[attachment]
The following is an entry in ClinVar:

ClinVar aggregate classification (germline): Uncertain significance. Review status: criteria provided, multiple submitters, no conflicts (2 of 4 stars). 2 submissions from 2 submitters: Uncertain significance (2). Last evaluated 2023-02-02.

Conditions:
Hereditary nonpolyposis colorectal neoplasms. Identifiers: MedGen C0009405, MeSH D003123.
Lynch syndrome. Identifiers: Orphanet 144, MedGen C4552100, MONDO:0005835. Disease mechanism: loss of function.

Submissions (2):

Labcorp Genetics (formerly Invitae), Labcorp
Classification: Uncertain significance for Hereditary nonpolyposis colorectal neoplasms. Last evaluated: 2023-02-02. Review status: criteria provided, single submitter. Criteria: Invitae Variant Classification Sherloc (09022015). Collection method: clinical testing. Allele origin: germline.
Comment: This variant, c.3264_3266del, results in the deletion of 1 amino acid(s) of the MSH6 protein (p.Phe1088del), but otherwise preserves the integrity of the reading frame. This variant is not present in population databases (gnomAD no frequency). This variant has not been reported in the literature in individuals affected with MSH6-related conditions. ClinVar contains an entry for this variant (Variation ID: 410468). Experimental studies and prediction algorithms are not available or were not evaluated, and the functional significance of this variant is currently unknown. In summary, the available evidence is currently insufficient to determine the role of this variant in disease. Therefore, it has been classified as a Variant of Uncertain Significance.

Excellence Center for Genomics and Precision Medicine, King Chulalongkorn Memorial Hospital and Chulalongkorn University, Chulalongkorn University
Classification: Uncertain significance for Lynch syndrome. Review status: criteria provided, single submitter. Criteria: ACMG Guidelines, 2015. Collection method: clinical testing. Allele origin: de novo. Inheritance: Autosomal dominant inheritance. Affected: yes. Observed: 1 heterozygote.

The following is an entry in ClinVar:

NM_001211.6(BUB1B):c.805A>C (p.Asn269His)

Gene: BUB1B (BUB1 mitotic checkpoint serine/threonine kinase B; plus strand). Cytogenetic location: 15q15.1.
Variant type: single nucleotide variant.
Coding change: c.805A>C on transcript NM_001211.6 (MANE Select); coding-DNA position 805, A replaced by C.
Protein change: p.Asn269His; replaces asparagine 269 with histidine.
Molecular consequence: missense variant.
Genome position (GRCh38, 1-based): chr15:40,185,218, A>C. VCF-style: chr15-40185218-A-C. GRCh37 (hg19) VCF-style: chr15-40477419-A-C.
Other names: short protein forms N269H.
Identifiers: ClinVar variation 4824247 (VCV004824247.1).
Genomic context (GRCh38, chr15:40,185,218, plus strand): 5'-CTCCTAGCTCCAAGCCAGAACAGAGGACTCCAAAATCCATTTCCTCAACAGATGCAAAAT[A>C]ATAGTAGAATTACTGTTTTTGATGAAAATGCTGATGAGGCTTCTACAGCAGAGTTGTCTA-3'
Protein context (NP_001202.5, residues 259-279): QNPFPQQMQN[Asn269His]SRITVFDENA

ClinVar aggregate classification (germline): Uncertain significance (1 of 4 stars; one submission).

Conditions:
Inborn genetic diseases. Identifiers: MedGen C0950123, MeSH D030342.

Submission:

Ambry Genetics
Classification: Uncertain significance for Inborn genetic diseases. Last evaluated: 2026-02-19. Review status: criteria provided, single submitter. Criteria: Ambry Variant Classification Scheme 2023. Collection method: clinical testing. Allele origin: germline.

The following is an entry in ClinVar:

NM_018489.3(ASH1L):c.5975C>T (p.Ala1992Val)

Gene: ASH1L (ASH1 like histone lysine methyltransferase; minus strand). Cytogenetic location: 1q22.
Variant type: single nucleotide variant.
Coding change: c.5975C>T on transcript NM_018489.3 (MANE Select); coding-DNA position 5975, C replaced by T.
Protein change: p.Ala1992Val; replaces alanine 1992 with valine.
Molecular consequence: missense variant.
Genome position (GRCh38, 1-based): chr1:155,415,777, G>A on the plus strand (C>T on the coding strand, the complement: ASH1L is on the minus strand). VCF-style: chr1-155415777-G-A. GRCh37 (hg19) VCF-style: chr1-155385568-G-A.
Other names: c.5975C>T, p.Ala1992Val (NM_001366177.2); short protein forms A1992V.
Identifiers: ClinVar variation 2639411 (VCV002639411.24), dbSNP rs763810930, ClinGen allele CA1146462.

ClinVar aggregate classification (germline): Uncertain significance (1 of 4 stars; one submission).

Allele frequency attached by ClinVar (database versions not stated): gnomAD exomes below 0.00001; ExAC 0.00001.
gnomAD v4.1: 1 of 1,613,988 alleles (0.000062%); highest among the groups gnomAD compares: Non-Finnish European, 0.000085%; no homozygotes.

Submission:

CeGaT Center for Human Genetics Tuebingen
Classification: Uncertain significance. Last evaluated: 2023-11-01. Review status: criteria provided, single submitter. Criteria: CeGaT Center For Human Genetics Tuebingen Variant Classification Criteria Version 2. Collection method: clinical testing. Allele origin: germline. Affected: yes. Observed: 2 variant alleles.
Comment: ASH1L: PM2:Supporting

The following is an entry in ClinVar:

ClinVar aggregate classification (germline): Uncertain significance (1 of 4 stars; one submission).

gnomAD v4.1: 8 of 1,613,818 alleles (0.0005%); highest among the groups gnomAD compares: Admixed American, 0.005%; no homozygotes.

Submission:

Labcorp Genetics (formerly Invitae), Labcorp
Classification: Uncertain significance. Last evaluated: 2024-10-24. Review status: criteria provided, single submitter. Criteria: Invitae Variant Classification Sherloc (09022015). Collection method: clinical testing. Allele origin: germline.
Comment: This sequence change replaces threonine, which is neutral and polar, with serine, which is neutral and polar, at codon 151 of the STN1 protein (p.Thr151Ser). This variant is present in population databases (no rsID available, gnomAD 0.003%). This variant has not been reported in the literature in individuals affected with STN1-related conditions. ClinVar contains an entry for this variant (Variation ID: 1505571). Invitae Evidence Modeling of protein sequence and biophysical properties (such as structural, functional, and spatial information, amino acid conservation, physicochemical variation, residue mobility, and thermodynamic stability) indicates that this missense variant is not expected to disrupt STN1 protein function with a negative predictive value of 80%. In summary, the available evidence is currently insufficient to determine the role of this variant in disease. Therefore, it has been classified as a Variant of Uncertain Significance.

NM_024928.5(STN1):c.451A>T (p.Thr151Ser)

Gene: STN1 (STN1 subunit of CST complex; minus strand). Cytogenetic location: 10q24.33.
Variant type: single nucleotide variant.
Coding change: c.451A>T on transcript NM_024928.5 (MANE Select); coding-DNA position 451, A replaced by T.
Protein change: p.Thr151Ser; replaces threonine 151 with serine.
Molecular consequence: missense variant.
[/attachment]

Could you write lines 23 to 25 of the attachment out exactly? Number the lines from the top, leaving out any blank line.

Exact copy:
Protein context (NP_001202.5, residues 259-279): QNPFPQQMQN[Asn269His]SRITVFDENA

ClinVar aggregate classification (germline): Uncertain significance (1 of 4 stars; one submission).

Conditions: